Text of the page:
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Fundus photos
Posted: 12 April 2012 12:42 PM   [ Ignore ]  
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So I had an appointment with the eye doc for some issues I have been having.  I asked her if she could do high resolution photos for Dr. D to look at.  I had Dr. D’s poster from her talk saved on my iPad so she could read about what the study was about and why I was making that request.  Here are my eyes.  She said they looked pretty good, aka normal.  Will be interesting to see what Dr. D says.

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It’s good to be open minded, but not so open minded that your brain falls out of your head.

“Patients can have as many diseases as they damn well please”.

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Posted: 12 April 2012 12:43 PM   [ Ignore ]   [ # 1 ]  
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Right eye.

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It’s good to be open minded, but not so open minded that your brain falls out of your head.

“Patients can have as many diseases as they damn well please”.

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Posted: 13 April 2012 11:25 PM   [ Ignore ]   [ # 2 ]  
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Do you know if that ocular fundus study still recruiting?

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Posted: 15 April 2012 11:10 PM   [ Ignore ]   [ # 3 ]  
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PalominoMorgan - 12 April 2012 12:42 PM

So I had an appointment with the eye doc for some issues I have been having.  I asked her if she could do high resolution photos for Dr. D to look at.  I had Dr. D’s poster from her talk saved on my iPad so she could read about what the study was about and why I was making that request.  Here are my eyes.  She said they looked pretty good, aka normal.  Will be interesting to see what Dr. D says.

Hi Palomino, This is why eye doctors have missed this in the past (me included!). This is the “typical” magnification for a fundus photo, so you can’t see it. Some of the vessels must be magnified MUCH more than what we would do for a typical eye exam. THEN you can see the problem with the vessels. I’m using a special camera for the study that allows me to magnify the heck out of the vessels, use special filters if needed, and THEN it can be seen. Just like the examples on this site from the talks I gave. You’ll see some of the veins look like sausages on a string, hinting at poor venous drainage. I saw some other things, too that will be quite telling. I’m pulling it together for publishing it in a peer-reviewed journal now. Lots of work to do!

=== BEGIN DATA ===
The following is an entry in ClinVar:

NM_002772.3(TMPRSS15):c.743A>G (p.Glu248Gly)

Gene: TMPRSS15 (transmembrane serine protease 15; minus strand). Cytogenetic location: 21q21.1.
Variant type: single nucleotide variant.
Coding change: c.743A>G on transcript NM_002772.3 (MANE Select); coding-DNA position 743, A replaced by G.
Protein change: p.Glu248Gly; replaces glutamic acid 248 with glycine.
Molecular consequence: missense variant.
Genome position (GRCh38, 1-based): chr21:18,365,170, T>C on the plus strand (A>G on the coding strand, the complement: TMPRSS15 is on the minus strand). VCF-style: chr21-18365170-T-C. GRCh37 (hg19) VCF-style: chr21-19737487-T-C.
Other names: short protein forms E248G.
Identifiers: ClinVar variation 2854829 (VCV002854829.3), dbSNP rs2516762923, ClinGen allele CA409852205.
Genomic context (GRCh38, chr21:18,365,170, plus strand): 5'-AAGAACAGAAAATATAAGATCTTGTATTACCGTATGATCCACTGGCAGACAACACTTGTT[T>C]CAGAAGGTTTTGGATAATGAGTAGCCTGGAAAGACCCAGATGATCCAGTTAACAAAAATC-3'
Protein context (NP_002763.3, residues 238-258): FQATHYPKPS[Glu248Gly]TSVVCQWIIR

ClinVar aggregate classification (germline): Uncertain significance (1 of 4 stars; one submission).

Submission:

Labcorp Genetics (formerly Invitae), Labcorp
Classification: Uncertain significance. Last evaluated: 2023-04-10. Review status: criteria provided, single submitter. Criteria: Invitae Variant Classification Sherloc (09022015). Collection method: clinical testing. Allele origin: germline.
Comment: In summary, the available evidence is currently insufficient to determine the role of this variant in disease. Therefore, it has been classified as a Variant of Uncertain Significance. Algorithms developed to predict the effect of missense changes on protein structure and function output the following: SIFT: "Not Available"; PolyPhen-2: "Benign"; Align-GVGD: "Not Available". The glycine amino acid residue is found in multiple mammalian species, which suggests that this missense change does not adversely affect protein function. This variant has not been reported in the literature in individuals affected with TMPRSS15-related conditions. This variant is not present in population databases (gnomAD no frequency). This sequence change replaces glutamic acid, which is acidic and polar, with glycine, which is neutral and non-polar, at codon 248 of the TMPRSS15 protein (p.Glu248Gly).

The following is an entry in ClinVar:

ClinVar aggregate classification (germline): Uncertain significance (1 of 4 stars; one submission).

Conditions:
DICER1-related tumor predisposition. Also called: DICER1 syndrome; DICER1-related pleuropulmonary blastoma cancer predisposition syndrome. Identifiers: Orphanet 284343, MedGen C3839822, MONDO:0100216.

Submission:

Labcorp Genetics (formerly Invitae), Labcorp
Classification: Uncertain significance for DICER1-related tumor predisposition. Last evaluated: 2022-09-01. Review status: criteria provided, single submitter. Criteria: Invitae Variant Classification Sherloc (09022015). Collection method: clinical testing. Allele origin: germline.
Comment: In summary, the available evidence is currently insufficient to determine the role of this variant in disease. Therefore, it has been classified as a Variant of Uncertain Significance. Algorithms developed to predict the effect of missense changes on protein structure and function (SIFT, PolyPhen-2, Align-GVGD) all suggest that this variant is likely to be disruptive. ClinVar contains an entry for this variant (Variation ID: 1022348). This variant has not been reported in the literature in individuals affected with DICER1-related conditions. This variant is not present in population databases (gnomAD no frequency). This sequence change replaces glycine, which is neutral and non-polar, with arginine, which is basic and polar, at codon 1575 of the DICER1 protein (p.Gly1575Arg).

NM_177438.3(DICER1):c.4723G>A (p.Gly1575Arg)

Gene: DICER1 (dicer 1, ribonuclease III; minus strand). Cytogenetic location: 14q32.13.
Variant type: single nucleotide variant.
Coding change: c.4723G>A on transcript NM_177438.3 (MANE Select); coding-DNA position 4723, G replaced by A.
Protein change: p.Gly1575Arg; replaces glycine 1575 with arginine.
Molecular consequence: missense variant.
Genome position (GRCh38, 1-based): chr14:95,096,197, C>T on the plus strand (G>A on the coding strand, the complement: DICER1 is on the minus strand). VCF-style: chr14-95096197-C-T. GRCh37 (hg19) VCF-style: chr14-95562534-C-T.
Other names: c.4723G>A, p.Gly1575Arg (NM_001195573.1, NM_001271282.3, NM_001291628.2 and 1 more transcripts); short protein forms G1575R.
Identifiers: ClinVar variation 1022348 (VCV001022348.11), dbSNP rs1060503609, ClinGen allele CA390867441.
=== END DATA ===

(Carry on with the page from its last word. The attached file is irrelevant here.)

Thank you for sharing this!
smile Diana

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Dr.Diana, therapeutic optometrist disabled by EDS/POTS/ME/CFS for a decade, now recovered and practicing full-time at POTS Care cheese

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Posted: 15 April 2012 11:12 PM   [ Ignore ]   [ # 4 ]  
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MattiesMom - 13 April 2012 11:25 PM

Do you know if that ocular fundus study still recruiting?

Hi MattiesMom, I’ve about wrapped it up, but if you are not too far from Texas and could squeeze in the trip, I’ll get you in!
smile Diana

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Posted: 15 April 2012 11:18 PM   [ Ignore ]   [ # 5 ]  
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PalominoMorgan - 12 April 2012 12:43 PM

Right eye.